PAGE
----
Modern Farmer   magazine offers a number of illustrated accounts by Lucas Adams that depict interesting and important moments in agricultural history. The  Illustrated Account of the Great Maple Syrup Heist tells of the mystery surrounding the theft of $18 million dollars worth of maple syrup stolen from Saint-Louis-de-Blandford, a warehouse in Canada. Other accounts address topics such as the Pleasant Valley Sheep War, mulberry and silk production in 1830s Connecticut, the end of the open range, and dairy farming in the 1940s. These graphic novel style articles are sure to engage students from upper elementary to high school and older.    
Sheep See, Sheep Do
Students will explore the difference between inherited and acquired traits and understand why knowledge of inherited and acquired traits is important to agriculture. Activities in this lesson include trait sorting, two short movies, a PTC taste test, and student presentations. This lesson is for grades 6-8, but is also available for grades 3-5
What is Gluten? Here's How to See and Feel Gluten
What is gluten, and what does it mean to be cooking with gluten? See and feel gluten with this simple kitchen experiment.  The differences in the appearance and texture of the two doughs were a dramatic confirmation of the profound impact of gluten. Watch this 3 and a half minute video then try the experiment with your students.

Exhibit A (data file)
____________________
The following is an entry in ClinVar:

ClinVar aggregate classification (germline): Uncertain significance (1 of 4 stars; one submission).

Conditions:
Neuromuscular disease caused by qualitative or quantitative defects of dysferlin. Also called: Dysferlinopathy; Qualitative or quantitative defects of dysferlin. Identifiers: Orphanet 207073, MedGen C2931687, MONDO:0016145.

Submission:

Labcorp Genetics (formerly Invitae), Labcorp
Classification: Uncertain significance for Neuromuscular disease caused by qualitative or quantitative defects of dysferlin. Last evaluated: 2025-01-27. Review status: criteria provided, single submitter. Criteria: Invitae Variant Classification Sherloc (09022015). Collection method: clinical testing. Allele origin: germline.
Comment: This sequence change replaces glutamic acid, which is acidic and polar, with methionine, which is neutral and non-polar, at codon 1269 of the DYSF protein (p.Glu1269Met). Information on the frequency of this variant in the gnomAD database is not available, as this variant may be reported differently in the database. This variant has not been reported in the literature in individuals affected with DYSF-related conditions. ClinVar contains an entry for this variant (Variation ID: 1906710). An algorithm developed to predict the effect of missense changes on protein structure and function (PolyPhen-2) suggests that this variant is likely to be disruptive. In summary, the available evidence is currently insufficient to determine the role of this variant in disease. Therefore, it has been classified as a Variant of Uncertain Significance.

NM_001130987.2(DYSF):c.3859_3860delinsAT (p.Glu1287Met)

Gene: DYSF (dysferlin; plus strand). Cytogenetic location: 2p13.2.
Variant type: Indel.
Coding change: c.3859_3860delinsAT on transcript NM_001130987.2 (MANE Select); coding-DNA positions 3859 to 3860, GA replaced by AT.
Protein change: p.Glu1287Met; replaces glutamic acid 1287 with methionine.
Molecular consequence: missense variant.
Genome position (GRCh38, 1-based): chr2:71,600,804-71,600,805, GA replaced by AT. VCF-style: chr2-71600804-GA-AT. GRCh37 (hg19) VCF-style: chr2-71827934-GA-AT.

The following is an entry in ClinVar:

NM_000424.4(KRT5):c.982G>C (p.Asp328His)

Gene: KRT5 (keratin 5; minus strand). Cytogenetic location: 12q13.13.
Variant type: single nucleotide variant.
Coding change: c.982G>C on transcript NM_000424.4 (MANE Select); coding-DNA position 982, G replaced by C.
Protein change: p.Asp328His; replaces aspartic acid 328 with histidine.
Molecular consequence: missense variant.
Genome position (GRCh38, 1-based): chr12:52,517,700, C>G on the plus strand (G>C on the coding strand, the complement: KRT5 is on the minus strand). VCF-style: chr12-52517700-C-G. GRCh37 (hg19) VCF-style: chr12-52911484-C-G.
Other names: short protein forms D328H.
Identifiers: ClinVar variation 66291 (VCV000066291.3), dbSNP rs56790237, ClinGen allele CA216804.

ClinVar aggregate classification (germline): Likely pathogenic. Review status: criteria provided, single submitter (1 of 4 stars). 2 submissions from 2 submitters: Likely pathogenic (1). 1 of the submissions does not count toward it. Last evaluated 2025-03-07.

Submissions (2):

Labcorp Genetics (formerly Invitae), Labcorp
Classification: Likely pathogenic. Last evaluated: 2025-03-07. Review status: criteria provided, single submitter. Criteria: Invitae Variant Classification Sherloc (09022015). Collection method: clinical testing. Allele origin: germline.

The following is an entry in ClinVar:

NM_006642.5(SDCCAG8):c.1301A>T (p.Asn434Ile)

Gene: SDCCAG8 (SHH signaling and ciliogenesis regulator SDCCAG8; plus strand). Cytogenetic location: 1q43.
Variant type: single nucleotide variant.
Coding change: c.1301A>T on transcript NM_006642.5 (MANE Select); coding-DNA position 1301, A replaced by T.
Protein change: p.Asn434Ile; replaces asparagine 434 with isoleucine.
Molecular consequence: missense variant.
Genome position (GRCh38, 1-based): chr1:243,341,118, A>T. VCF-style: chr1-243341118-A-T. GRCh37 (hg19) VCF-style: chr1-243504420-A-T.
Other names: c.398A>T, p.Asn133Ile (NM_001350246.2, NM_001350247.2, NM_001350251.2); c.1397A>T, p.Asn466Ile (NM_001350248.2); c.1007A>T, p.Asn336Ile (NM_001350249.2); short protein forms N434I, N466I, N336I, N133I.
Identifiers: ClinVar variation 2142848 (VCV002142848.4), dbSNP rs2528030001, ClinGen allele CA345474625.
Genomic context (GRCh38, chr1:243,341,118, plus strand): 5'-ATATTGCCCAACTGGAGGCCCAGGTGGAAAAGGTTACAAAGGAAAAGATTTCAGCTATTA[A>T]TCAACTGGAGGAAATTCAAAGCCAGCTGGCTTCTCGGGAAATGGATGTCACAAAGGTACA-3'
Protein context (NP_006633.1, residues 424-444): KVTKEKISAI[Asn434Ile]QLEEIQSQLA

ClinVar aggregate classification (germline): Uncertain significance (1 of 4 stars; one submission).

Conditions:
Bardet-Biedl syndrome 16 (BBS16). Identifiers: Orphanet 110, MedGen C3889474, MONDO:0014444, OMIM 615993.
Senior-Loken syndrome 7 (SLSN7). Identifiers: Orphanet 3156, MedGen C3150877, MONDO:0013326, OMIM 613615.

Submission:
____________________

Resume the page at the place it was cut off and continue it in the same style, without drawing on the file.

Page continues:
March Book Nook
The Cow in Patrick O'Shanahan's Kitchen
When Patrick wakes up for breakfast, he finds an adventure in his kitchen. As his dad cooks him breakfast, he learns where each breakfast food item is produced. The chicken lays the eggs, the cow produces the milk and the maple tree makes the syrup. This book is a great resource for teaching elementary students where their food comes from.
Zinnia and Dot
This the story of two feuding hens who lose all but one egg to a weasel that sneaks in while they're busy squabbling. Now they really have something to fight about. Whose is the egg that's left? Will friendship triumph over vanity? Use this book to engage young students before a lesson on chickens, eggs, or embryology. 

Where Did My Clothes Come From?
Did you know that the cotton for your jeans was picked from a plant? How did the colorful wool in your sweater get from a sheep's back to a ball of yarn? Where did your soccer uniform, your rain boots, and your fleece jacket come from? And what does recycling plastic bottles have to do with anything? This book will take you to visit farms, forests, and factories all over the world to find out how everything you wear has a story behind it. The fabrics covered include denim, wool, and synthetics, and suggestions on how to recycle or repurpose old clothes are also provided.
New York Agriculture in the Classroom |
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Cornell University